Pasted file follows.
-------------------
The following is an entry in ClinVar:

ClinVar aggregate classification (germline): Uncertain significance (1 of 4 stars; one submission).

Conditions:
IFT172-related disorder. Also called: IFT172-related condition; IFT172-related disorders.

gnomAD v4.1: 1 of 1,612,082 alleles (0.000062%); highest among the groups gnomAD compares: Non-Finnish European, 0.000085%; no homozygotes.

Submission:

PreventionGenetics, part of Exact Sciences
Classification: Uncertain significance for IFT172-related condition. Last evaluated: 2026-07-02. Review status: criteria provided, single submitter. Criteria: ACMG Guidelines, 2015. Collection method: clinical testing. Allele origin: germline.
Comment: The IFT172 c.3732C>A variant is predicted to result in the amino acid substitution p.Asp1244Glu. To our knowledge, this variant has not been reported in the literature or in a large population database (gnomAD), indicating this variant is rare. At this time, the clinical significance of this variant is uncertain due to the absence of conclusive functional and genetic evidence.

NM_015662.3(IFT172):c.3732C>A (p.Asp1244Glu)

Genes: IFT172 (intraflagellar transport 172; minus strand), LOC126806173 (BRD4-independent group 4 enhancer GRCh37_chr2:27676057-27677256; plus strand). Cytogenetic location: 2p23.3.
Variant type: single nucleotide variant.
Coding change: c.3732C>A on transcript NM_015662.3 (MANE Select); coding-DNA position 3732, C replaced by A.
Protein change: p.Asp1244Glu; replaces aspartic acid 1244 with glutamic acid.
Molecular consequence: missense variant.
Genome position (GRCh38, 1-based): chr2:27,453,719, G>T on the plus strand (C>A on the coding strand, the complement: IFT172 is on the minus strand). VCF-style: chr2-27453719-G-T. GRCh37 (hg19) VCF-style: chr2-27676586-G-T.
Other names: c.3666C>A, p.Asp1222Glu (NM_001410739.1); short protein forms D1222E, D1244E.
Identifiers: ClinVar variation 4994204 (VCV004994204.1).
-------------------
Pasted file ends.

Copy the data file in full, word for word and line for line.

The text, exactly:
The following is an entry in ClinVar:

ClinVar aggregate classification (germline): Uncertain significance (1 of 4 stars; one submission).

Conditions:
IFT172-related disorder. Also called: IFT172-related condition; IFT172-related disorders.

gnomAD v4.1: 1 of 1,612,082 alleles (0.000062%); highest among the groups gnomAD compares: Non-Finnish European, 0.000085%; no homozygotes.

Submission:

PreventionGenetics, part of Exact Sciences
Classification: Uncertain significance for IFT172-related condition. Last evaluated: 2026-07-02. Review status: criteria provided, single submitter. Criteria: ACMG Guidelines, 2015. Collection method: clinical testing. Allele origin: germline.
Comment: The IFT172 c.3732C>A variant is predicted to result in the amino acid substitution p.Asp1244Glu. To our knowledge, this variant has not been reported in the literature or in a large population database (gnomAD), indicating this variant is rare. At this time, the clinical significance of this variant is uncertain due to the absence of conclusive functional and genetic evidence.

NM_015662.3(IFT172):c.3732C>A (p.Asp1244Glu)

Genes: IFT172 (intraflagellar transport 172; minus strand), LOC126806173 (BRD4-independent group 4 enhancer GRCh37_chr2:27676057-27677256; plus strand). Cytogenetic location: 2p23.3.
Variant type: single nucleotide variant.
Coding change: c.3732C>A on transcript NM_015662.3 (MANE Select); coding-DNA position 3732, C replaced by A.
Protein change: p.Asp1244Glu; replaces aspartic acid 1244 with glutamic acid.
Molecular consequence: missense variant.
Genome position (GRCh38, 1-based): chr2:27,453,719, G>T on the plus strand (C>A on the coding strand, the complement: IFT172 is on the minus strand). VCF-style: chr2-27453719-G-T. GRCh37 (hg19) VCF-style: chr2-27676586-G-T.
Other names: c.3666C>A, p.Asp1222Glu (NM_001410739.1); short protein forms D1222E, D1244E.
Identifiers: ClinVar variation 4994204 (VCV004994204.1).